The Essentials of International Public Law and Organization

By Amos S. Hershey | Go to book overview

CHAPTER XIX
RIGHTS AND DUTIES OF CONSULS

283. Definition . -- Consuls are official agents sent by a State to foreign ports and cities, mainly for the purpose of watching over and promoting the commercial and industrial interests of the appointing State and its citizens or subjects, and of protecting its nationals traveling or residing in these places.1

284. Classification . -- With reference to their character, modern consuls are usually said to be of two kinds: (1) Consuls missi, or professional consuls (consuls de carriére), who are not permitted to engage in any other business or profession. They are real public officials or functionaries of the sending State and enjoy full consular privileges and immunities. (2) Consuls electi,2 or commercial consuls, who are chosen by the appointing government, either from its own citizens engaged in business in the city or country in which they are permitted to exercise their functions, or from among the nationals of a foreign State (usually of the country in which they serve). They are of distinctly inferior competence and status, and do not enjoy full consular privileges and immunities.3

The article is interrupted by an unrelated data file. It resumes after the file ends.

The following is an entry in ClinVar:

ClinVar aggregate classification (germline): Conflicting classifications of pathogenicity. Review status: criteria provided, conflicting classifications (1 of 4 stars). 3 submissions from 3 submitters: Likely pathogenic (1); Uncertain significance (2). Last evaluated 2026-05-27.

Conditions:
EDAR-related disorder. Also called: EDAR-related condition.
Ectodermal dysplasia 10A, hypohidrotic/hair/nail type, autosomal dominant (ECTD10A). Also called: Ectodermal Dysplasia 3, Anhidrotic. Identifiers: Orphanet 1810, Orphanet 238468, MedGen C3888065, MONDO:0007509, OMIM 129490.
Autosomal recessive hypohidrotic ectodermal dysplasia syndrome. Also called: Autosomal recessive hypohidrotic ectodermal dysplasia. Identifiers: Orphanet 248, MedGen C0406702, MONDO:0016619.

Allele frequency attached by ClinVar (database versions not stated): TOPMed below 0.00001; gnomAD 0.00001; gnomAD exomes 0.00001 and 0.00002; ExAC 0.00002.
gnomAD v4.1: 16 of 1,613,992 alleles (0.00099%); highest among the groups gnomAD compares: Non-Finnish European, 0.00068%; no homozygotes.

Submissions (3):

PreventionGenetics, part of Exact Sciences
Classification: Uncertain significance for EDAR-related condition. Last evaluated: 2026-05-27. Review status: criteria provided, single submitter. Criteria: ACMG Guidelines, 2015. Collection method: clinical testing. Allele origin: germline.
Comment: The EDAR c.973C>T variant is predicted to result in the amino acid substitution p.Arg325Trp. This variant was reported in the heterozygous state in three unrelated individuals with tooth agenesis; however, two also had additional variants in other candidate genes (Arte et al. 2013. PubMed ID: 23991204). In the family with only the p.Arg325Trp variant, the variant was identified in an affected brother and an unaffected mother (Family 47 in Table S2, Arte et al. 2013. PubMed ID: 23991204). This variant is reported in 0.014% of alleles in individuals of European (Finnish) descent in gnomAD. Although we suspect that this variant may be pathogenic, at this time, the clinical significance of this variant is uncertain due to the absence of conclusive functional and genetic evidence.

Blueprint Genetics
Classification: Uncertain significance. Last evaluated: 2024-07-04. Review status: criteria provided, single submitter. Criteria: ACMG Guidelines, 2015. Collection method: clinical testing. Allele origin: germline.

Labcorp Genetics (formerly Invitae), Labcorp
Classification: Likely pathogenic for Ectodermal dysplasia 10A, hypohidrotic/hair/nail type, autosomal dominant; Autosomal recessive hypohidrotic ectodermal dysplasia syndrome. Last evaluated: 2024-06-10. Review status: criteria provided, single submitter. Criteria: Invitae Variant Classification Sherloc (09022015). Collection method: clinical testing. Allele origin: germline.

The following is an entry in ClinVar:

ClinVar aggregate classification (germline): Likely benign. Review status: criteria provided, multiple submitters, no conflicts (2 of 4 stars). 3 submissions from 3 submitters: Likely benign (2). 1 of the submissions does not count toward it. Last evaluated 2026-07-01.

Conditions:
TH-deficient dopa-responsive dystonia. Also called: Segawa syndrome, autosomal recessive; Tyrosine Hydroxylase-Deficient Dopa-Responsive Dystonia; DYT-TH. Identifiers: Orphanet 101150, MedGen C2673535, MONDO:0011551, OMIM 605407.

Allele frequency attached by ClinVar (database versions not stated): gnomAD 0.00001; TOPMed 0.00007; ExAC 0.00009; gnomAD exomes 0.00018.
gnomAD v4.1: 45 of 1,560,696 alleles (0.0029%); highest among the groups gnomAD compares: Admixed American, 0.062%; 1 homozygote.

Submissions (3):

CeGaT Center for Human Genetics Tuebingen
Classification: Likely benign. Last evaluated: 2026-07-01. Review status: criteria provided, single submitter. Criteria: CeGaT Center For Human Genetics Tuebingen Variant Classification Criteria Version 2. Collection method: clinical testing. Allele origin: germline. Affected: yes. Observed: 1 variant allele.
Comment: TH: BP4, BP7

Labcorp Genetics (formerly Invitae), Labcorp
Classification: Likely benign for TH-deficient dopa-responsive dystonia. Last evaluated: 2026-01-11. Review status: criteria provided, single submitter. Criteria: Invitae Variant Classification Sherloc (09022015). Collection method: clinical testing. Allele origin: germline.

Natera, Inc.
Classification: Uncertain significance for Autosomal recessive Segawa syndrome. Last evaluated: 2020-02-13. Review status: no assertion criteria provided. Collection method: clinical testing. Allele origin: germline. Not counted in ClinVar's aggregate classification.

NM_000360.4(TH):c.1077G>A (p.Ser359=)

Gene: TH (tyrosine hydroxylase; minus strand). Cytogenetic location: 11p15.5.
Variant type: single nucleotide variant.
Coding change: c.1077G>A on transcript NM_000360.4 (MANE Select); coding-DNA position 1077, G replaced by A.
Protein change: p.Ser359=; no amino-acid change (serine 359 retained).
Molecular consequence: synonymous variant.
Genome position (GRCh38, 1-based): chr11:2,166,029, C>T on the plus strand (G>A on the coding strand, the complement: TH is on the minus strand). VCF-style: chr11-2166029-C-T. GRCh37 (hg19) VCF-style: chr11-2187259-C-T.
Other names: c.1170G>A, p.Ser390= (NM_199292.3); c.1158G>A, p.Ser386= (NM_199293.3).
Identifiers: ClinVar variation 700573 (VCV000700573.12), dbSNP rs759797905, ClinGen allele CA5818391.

____________________
1
On the Mediæval Origin of the Consulate, see supra, No. 51, and note on pp. 58-59, for references.
2
This term is now a misnomer, since this class of consuls is also appointed by the sending State. They were formerly elected by foreign merchants themselves.
3
Some States (e.g. France, Great Britain, and the United States) do not, as a rule, appoint merchant or business consuls.

The United States has always preferred to appoint native American citizens, if properly qualified candidates for the position could be found. "No person who is not an American citizen shall be appointed hereafter in any consulategeneral or consulate to any clerical position the salary of which is one thousand dollars a year or more." Act of April 5, 1906, sec. 5. See 5 Moore, Digest, § 697, p. 12. This Act also abolished the grade of commercial agent.

All consular officers whose respective salaries exceed $1,000 a year are prohibited from transacting business, practicing or being interested in the practice of the law. They are even forbidden to invest money in business enterprises or real estate (except for their own use) in the country from the Government of

-416-

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